Japanese Potato Salad
I was never a big fan or potatoes growing up. I always felt like they dried out my mouth and really didn't add much to a dish. But then I discovered the ricer in culinary school. Although it's a staple in many American households, I had never seen or used one growing up in a Japanese kitchen. So when I realized how fluffy potatoes could be with the power of a ricer, I thought I would upgrade my mom's potato salad. I used a hybrid between a masher and a ricer but it turned out just as fluffy.
So, what's the difference between American and Japanese potato salads? Mainly the form of potatoes, eggs, and rice vinegar. But these two make such a big difference that even though you'll almost never see me munching on potatoes (unless of course they're deep fried), I can scarf down a giant bowl of Japanese potato salad.
You could change up the recipe with your own ingredients like carrots and corn, but my mom's version always had salted cucumbers, onions, ham, and egg. The seasoning is super simple if you have kewpie mayonnaise on hand but if you only have Hellman or Kraft (or even from scratch), the only thing required to kewpie it up is some rice vinegar. The tang from the vinegar and the creaminess from the mayo dress up the riced potatoes perfectly.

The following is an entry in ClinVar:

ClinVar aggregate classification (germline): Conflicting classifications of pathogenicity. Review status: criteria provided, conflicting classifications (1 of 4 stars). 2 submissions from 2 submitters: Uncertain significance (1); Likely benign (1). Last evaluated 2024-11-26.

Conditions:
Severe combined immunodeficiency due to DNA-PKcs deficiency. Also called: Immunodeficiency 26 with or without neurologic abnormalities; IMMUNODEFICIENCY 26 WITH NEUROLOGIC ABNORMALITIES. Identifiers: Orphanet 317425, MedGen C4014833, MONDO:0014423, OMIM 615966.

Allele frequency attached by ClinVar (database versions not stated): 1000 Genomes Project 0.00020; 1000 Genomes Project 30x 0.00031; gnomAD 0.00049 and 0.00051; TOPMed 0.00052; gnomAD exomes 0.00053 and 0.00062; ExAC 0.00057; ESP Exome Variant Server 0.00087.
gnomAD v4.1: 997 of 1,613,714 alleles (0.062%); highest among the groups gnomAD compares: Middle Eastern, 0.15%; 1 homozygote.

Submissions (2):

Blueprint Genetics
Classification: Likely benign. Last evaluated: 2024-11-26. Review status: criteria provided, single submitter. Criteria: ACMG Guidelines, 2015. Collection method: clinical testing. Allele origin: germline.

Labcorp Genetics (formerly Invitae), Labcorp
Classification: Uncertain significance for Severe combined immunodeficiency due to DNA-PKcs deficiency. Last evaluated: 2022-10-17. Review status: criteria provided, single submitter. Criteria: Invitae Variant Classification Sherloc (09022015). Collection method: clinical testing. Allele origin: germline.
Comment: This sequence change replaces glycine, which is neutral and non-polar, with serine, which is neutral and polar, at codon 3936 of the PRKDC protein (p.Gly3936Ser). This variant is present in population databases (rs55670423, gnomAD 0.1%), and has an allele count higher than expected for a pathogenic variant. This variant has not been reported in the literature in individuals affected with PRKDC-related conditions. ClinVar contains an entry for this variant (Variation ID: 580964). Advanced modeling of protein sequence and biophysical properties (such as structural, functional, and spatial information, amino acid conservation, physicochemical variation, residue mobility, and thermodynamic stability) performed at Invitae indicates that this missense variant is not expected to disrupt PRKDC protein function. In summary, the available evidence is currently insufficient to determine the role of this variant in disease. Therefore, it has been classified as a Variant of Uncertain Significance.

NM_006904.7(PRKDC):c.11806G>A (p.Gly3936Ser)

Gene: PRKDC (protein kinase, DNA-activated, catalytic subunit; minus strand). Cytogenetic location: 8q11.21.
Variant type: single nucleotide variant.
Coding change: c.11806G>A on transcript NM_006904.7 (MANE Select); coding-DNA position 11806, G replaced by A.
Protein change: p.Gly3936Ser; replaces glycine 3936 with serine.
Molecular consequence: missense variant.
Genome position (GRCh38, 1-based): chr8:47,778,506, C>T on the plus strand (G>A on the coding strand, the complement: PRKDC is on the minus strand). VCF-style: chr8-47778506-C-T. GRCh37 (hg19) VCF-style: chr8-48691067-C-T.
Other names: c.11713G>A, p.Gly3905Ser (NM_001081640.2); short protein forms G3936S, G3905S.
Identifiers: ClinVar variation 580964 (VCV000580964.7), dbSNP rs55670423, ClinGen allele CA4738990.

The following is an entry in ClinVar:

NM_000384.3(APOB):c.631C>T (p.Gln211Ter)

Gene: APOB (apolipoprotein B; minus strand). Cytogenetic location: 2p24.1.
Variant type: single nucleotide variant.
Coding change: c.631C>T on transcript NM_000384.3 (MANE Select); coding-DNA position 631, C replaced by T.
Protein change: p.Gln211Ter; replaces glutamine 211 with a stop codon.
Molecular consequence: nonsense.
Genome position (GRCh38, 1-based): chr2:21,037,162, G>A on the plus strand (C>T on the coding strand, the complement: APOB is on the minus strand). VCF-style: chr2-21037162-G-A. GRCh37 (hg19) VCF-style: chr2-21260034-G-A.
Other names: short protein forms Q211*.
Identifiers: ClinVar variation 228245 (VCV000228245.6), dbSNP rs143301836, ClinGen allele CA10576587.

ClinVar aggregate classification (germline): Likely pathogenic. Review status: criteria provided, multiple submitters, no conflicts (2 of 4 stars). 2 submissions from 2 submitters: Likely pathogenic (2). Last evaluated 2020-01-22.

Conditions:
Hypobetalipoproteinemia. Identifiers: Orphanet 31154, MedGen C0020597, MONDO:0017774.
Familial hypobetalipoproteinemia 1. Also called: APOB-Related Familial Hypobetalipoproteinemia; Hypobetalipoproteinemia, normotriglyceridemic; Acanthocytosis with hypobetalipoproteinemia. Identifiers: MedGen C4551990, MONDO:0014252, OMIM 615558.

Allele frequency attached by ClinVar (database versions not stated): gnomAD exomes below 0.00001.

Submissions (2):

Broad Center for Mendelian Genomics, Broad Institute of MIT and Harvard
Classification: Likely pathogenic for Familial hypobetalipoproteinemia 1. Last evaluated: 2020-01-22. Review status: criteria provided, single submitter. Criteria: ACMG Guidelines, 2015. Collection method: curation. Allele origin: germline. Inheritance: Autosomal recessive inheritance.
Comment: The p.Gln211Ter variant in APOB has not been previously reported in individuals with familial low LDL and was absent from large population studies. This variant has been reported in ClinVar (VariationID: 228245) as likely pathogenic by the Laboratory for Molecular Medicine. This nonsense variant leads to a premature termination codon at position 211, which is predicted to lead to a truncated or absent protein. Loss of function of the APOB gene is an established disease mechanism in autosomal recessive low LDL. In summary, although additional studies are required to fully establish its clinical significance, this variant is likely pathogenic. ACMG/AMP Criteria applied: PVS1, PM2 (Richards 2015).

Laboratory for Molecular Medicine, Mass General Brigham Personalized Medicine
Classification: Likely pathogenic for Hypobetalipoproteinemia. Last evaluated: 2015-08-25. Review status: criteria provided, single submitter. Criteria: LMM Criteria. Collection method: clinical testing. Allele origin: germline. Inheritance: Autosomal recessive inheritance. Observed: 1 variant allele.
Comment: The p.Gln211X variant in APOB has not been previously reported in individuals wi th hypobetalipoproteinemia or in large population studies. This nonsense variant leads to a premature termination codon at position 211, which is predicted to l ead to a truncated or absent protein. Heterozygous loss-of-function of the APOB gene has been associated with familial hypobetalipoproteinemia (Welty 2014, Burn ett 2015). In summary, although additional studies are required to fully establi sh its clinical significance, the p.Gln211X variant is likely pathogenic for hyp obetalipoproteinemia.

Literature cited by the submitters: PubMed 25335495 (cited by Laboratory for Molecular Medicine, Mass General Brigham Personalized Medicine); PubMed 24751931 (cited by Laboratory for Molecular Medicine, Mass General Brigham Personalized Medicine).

So here are some tips to ensure success:
1) Cut your potatoes in a uniform size to ensure even cooking
2) Start with salted cold water when boiling potatoes, it is your only chance to really add flavor (salt water should taste like the sea, just not the dead sea)
3) Pre-salt the cucumbers generously and squeeze out the excess water after 10-15 minutes
4) Use a vidalia or red onion for sweetness and slice the onion paper thin by knife or mandoline; if the onion is too spicy, soak in water for 15 minute and drain well
5) Season the potatoes with the rice vinegar immediately after draining and the potatoes are still steaming
6) Use a ricer to mash the potatoes